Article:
exhaustion

[ig-zaws-chuhn]
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noun
  1. the act or process of exhausting.
  2. the state of being exhausted.
  3. extreme weakness or fatigue.
  4. the total consumption of something: the exhaustion of your vacation benefits for the year.

Origin of exhaustion

First recorded in 1640–50, exhaustion is from the New Latin word exhaustiōn- (stem of exhaustiō). See exhaust, -ion
Related formspre·ex·haus·tion, noun

Synonyms for exhaustion

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Dictionary.com Unabridged Based on the Random House Unabridged Dictionary, © Random House, Inc. 2018


Examples from the Web for exhaustion

Contemporary Examples of exhaustion

Historical Examples of exhaustion

  • From the exhaustion that followed excess of feeling, she slept.

    Weighed and Wanting

    George MacDonald

  • Truly then his plea of exhaustion would not be without excuse!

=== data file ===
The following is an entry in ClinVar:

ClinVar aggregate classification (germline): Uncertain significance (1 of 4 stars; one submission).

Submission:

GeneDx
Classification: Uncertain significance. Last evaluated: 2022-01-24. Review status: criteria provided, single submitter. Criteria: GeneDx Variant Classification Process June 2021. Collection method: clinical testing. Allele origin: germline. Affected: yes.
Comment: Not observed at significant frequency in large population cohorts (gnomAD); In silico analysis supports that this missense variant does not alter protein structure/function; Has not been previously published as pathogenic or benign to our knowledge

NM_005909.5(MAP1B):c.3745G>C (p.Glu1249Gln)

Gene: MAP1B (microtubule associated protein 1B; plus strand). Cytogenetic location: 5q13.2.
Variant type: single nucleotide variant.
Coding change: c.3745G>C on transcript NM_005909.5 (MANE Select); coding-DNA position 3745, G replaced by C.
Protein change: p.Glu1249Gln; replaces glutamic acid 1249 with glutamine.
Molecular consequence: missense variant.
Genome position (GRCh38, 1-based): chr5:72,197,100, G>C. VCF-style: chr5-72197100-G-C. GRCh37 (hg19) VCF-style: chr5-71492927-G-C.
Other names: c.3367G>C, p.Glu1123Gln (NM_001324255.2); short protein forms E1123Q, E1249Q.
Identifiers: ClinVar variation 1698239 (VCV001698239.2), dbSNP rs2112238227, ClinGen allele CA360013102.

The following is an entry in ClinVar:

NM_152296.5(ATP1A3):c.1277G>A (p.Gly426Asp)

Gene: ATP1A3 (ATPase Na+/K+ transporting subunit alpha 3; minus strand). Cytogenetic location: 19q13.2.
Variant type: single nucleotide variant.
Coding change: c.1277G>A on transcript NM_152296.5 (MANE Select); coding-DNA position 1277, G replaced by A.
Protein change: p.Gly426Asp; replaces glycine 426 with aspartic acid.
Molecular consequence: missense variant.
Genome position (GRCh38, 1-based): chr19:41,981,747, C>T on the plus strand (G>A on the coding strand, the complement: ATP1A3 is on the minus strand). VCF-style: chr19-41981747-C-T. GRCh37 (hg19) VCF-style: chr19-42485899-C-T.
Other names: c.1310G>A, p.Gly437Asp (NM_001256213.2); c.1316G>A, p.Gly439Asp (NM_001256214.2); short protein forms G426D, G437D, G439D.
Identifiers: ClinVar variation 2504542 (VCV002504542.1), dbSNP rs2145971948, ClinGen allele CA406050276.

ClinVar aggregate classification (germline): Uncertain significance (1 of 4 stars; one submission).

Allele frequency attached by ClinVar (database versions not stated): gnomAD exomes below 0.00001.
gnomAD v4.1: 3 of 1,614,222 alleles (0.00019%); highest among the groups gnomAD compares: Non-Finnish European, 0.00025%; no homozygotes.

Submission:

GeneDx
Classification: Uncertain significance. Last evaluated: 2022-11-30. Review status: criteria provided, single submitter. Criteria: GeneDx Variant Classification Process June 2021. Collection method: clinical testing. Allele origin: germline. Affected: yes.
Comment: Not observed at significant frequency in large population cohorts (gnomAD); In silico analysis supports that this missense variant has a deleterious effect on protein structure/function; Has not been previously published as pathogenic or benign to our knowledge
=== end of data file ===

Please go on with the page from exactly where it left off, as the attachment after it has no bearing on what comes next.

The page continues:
The Dramatic Values in Plautus

    Wilton Wallace Blancke

  • When at length he won to peace, after ten years, it was the peace of exhaustion.

  • No languor, no dull headache, no exhaustion, follows your experience.

    The Forest

    Stewart Edward White

  • Her look of weakness and exhaustion did indeed strike him painfully.

    The Coryston Family

    Mrs. Humphry Ward


British Dictionary definitions for exhaustion

exhaustion

noun
  1. extreme tiredness; fatigue
  2. the condition of being used up; consumptionexhaustion of the earth's resources
  3. the act of exhausting or the state of being exhausted
Collins English Dictionary - Complete & Unabridged 2012 Digital Edition © William Collins Sons & Co. Ltd. 1979, 1986 © HarperCollins Publishers 1998, 2000, 2003, 2005, 2006, 2007, 2009, 2012

Word Origin and History for exhaustion
n.

"fatigue," 1640s, noun of action from exhaust in sense of "drawing off" of strength.

Online Etymology Dictionary, © 2010 Douglas Harper

exhaustion in Medicine

exhaustion

[ĭg-zôschən]
n.
  1. The inability to respond to stimuli; extreme fatigue.
  2. The act or an instance of using up a supply of something.
  3. The extraction of the active constituents of a drug by treating with water, alcohol, or another solvent.
The American Heritage® Stedman's Medical Dictionary Copyright © 2002, 2001, 1995 by Houghton Mifflin Company. Published by Houghton Mifflin Company.